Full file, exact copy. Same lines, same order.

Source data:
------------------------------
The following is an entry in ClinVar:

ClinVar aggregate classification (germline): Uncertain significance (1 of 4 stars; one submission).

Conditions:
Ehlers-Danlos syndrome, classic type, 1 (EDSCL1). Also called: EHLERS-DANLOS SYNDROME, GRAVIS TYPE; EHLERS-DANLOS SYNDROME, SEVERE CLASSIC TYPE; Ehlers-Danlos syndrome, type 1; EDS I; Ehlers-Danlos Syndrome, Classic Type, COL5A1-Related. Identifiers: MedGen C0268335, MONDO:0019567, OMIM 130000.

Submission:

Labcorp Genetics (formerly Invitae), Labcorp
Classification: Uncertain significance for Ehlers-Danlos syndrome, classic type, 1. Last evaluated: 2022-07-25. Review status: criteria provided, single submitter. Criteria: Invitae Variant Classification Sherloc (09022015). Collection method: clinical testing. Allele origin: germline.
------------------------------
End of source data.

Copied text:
The following is an entry in ClinVar:

ClinVar aggregate classification (germline): Uncertain significance (1 of 4 stars; one submission).

Conditions:
Ehlers-Danlos syndrome, classic type, 1 (EDSCL1). Also called: EHLERS-DANLOS SYNDROME, GRAVIS TYPE; EHLERS-DANLOS SYNDROME, SEVERE CLASSIC TYPE; Ehlers-Danlos syndrome, type 1; EDS I; Ehlers-Danlos Syndrome, Classic Type, COL5A1-Related. Identifiers: MedGen C0268335, MONDO:0019567, OMIM 130000.

Submission:

Labcorp Genetics (formerly Invitae), Labcorp
Classification: Uncertain significance for Ehlers-Danlos syndrome, classic type, 1. Last evaluated: 2022-07-25. Review status: criteria provided, single submitter. Criteria: Invitae Variant Classification Sherloc (09022015). Collection method: clinical testing. Allele origin: germline.